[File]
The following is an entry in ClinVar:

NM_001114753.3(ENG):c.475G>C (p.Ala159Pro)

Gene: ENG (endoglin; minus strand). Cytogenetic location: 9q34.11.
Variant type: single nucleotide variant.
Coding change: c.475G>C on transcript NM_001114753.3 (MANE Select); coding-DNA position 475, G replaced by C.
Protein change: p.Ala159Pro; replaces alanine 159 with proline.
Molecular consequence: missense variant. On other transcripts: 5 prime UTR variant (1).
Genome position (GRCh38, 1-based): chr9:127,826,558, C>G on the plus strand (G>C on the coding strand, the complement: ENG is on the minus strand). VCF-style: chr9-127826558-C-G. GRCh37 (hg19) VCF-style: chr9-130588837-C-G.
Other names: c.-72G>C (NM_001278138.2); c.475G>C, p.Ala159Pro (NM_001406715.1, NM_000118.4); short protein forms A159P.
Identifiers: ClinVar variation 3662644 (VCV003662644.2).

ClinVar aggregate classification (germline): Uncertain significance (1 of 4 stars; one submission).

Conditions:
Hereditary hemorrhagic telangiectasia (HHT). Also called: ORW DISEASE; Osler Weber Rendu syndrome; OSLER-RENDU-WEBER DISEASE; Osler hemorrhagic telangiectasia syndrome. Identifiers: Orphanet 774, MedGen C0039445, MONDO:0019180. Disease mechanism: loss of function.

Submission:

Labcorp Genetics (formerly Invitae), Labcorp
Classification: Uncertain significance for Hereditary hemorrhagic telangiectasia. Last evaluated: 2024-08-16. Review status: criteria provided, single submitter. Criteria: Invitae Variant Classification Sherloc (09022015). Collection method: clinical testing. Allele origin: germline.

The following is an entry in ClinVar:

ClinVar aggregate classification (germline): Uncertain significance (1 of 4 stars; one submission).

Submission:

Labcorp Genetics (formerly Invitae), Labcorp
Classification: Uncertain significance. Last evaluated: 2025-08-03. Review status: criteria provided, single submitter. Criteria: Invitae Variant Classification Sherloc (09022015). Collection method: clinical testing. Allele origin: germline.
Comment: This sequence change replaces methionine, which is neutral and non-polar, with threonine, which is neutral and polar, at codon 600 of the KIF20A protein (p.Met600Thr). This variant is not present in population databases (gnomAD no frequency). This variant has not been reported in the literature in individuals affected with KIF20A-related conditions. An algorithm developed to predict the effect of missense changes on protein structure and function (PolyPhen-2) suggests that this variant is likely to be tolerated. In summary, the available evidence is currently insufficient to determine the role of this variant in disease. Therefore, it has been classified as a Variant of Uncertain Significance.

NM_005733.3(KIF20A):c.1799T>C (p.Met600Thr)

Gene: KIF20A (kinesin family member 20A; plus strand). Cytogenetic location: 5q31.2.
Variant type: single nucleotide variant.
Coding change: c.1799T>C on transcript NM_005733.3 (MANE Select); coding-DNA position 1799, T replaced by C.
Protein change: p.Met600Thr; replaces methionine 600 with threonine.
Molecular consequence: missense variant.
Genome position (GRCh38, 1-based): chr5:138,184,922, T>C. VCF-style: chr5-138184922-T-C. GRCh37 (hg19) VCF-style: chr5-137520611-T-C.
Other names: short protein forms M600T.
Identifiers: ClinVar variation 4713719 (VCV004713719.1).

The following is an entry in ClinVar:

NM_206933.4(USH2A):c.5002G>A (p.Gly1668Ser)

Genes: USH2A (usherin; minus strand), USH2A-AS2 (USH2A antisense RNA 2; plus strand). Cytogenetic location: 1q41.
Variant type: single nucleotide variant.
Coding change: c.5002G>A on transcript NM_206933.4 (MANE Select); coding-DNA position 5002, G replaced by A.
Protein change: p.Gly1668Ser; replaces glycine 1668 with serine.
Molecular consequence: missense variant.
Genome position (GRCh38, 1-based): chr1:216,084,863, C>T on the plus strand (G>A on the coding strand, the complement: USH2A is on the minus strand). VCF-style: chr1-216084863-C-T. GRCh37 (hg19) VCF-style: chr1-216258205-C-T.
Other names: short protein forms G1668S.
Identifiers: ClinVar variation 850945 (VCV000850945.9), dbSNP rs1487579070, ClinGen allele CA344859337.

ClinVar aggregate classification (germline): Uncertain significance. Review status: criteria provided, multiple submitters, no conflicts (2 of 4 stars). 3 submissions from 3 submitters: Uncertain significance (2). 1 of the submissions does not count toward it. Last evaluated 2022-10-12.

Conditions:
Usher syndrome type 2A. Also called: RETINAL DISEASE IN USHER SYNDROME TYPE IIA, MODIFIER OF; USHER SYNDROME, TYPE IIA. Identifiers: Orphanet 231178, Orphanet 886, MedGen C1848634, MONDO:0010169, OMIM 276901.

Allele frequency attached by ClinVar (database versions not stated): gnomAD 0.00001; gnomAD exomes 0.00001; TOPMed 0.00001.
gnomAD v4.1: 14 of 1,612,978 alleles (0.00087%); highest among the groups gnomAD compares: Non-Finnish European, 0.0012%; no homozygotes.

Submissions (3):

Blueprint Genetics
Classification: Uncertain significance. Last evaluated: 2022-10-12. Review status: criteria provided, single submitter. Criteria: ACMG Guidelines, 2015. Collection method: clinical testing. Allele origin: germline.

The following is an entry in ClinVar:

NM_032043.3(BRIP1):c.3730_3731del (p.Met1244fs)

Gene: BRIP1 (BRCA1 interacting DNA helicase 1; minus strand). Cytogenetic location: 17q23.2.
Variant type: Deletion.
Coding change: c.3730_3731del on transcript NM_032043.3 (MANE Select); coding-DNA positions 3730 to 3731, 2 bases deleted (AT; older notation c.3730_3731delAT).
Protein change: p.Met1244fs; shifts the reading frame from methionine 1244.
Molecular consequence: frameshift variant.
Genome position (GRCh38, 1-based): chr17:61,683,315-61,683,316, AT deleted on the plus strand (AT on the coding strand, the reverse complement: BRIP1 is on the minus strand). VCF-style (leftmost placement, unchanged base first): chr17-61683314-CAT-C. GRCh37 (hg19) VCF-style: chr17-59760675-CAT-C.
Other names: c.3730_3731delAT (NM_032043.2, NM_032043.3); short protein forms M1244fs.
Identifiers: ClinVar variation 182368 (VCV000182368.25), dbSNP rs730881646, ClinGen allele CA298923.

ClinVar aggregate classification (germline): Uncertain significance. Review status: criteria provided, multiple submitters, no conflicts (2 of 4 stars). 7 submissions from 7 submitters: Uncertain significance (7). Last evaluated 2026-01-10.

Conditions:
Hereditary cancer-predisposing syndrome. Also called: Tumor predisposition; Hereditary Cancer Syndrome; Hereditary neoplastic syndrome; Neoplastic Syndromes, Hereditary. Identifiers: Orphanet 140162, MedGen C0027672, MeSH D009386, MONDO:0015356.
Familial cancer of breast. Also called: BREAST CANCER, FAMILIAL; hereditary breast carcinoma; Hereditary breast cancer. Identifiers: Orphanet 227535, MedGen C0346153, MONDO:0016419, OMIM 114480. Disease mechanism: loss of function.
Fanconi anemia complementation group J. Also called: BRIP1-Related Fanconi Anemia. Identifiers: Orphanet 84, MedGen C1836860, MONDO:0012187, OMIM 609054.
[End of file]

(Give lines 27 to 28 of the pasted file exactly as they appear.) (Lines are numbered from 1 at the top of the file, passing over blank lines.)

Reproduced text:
Protein change: p.Met600Thr; replaces methionine 600 with threonine.
Molecular consequence: missense variant.